Analogue feels much like the promise of those earlier works. Written in English by a native speaker and skilled writer, with a great sense for how to use the interactive features of the format to really draw you in, in a way that "an ordinary book" can't. It's smart, somber, and complicated; it's a well-told story, and not just "for video games." And really, I just have a thing for simulated terminal interfaces.
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74 of 88 people (84%) found this review helpful
1 person found this review funny
13.3 hrs on record
Posted: October 27, 2014
I will start off by saying that I am a great lover of Visual Novels and games of the sort.

I will admit that coming into Analogue: A Hate Story, I was fairly skeptical and I wasn't sure what to make of it. The only real negative was that I found the game did not make it very easy to get into and I felt like the user interface was a little bit unclear in sections. A factor that I have no doubt would initially put people off.

Little did I know that later on I would come to the conclusion that this game is worth every second I invested into it. The story is incredible once you have managed to piece things together and after some time you begin to learn new things and discover new secrets. The level of depth and thought that has gone into the creation of this game is incredible and I would reccommend everybody to play it. There are some fun little additionals which are added into the game through the use of the command centre, which is a nice little addition which I haven't seen implemented in too many others.

At £6.99 it is incredibly reasonable for a visual novel and there isn't really a good excuse not to buy it.
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72 of 93 people (77%) found this review helpful
5 people found this review funny
5.1 hrs on record
Posted: February 10, 2014
Do AIs give you feelings? Do you like women? How about making straight people uncomfortable? All these things and more are available in Analogue: A Hate Story.
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57 of 71 people (80%) found this review helpful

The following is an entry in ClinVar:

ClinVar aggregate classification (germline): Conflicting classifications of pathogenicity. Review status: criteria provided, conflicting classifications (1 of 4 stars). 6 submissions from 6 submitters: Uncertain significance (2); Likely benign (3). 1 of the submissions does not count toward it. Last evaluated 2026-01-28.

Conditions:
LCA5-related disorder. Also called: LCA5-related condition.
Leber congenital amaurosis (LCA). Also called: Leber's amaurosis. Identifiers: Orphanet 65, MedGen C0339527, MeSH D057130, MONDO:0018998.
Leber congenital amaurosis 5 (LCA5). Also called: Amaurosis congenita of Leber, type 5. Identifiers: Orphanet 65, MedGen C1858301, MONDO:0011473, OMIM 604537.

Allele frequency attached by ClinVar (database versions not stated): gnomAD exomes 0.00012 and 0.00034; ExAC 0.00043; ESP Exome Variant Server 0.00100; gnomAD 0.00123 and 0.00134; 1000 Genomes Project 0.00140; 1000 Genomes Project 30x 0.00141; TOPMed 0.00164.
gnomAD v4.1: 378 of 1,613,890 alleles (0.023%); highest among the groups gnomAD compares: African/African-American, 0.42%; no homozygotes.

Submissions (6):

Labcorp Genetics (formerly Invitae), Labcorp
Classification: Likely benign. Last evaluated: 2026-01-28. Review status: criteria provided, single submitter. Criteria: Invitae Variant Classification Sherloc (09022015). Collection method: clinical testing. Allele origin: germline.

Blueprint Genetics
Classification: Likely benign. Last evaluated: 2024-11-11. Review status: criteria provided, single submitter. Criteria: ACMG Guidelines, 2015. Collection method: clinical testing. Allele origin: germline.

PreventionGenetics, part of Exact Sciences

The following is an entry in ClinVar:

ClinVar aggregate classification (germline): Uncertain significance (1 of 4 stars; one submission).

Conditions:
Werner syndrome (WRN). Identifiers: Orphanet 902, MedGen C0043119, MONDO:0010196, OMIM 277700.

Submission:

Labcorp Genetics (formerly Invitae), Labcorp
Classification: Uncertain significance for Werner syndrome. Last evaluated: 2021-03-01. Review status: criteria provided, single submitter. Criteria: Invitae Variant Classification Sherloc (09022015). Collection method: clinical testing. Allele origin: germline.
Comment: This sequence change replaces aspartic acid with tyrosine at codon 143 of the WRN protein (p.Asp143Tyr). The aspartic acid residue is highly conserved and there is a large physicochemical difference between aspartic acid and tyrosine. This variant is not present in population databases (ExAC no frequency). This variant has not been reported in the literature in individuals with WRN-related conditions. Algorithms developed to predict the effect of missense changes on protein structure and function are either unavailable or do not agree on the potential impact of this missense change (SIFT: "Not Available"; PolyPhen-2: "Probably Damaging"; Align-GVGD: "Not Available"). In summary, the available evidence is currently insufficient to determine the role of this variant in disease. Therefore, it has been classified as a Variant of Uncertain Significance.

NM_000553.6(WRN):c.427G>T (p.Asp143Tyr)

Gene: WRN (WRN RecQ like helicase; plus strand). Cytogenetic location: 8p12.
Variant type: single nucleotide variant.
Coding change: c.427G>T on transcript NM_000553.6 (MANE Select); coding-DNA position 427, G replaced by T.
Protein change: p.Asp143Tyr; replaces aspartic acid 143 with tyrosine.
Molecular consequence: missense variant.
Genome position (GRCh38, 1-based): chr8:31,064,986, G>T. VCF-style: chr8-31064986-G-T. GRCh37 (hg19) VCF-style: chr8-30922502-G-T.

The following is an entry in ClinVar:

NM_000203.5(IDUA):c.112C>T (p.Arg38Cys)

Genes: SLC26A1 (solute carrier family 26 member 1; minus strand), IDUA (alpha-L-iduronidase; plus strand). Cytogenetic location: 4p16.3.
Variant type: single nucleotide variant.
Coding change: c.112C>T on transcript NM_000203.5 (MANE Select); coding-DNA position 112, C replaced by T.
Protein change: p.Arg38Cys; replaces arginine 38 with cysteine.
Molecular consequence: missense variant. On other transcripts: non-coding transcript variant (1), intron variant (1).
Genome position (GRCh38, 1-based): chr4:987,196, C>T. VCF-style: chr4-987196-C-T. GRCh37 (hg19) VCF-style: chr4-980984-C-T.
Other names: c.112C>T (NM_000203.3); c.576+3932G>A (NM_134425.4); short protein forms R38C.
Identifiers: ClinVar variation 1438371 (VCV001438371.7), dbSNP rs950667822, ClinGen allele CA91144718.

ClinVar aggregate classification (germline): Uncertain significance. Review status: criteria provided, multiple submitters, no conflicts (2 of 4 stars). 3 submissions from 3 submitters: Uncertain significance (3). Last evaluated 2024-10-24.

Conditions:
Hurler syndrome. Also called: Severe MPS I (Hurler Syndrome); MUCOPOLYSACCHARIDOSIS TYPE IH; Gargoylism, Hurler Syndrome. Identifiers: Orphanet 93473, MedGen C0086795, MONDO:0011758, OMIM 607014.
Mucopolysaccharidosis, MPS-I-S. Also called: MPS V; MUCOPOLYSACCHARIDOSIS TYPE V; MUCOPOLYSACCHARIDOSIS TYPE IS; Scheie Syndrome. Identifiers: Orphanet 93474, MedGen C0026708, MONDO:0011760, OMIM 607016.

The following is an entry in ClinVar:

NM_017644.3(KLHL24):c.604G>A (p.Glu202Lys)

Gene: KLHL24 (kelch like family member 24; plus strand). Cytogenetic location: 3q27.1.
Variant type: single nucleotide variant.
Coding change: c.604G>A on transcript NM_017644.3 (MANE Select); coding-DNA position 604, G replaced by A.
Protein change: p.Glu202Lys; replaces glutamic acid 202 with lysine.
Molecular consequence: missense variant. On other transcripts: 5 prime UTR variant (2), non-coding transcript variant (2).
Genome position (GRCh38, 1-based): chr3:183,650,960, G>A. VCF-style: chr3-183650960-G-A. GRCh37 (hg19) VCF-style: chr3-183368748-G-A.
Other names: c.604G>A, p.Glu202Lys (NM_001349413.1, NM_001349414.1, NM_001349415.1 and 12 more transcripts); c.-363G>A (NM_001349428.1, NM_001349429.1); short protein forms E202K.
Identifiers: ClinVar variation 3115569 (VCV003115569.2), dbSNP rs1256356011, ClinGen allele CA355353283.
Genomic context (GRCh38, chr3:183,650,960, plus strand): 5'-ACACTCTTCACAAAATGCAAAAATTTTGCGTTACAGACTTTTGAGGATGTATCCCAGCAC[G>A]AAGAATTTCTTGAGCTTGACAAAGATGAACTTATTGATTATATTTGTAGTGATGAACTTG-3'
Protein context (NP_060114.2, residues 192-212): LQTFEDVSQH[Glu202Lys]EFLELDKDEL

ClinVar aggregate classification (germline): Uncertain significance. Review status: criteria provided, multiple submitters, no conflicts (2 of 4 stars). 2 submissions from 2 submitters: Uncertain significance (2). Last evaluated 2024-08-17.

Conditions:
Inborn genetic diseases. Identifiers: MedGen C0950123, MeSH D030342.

36 people found this review funny
7.2 hrs on record
Posted: February 15, 2015
- Nice to see a dating sim where I don't have to pretend to be a dude in order to get the ladies
- *Hyun-ae is my *Hyun-bae
- 10/10 would investigate again
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64 of 87 people (74%) found this review helpful
3.5 hrs on record
Posted: July 29, 2014
An interesting and heartbreaking interactive fiction game. Explores some pretty deep themes - sexism, being queer - in a sci-fi colony ship. Well done.
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40 of 48 people (83%) found this review helpful
4 people found this review funny
6.8 hrs on record
Posted: July 24, 2015
This is a visual novel that does not overly rely on anime tropes, but instead draws from the darker points of Korean history, places the plot in a distant transhumanist future and uses this seemingly incongruable mishmash as a setting for a social commentary. While the game has been called feminist, I would actually say it goes quite a lot beyond that.
If you are interested in sentient AI's, dark family dramas and human rights issues, you might enjoy this strange little gem.
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32 of 38 people (84%) found this review helpful
7.2 hrs on record
Posted: February 16, 2014
I bought Analogue: A Hate Story on a lark. It was on sale, and I was bored, so I figured I'd give it a shot. I'm a big fan of the science-fiction and transhuman genres, and Analogue seemed to offer a bit of both.

I was not prepared for what this game had to offer.

Perhaps calling it a "game" is a bit generous. It's an interactive novel, with almost no action sequences to speak of. The closest you'll come to any sort of twitch-reflex or quick-time events is typing into a terminal while an angry countdown clock stares you down. But still, there are choices to make and consequences to pay, with five potential endings - four of which can be carried right into the second game, Hate Plus.

Don't go into this game expecting action and excitement. If you're looking for that, then you're in the wrong place. But if you enjoy a gripping tale of political intrigue, psychological horror, and surprisingly dark themes - then this is absolutely worth the price of admission. Don't let the cute, anime-inspired artwork fool you. This game is absolutely for adults, and not because of any sexual themes or nudity (although there IS a bit of the former).

If there's anything to complain about, it's perhaps the usual drawback of an interactive novel. It's relatively linear, fairly short, and light on replay value. Oh, sure, it's worth trying for the different endings (most of which require their own distinct play-through), but you'll still be forced to read a lot of the same letters and dialogue. And, while the writing is absolutely fantastic, it still gets repetitive the second or third time through - especially once you've learned all of the twists and turns that the story has to offer.

But still - if you're into mature, psychological tales of intrigue and murder, then this game is absolutely worth at least ONE play-through. You won't regret it.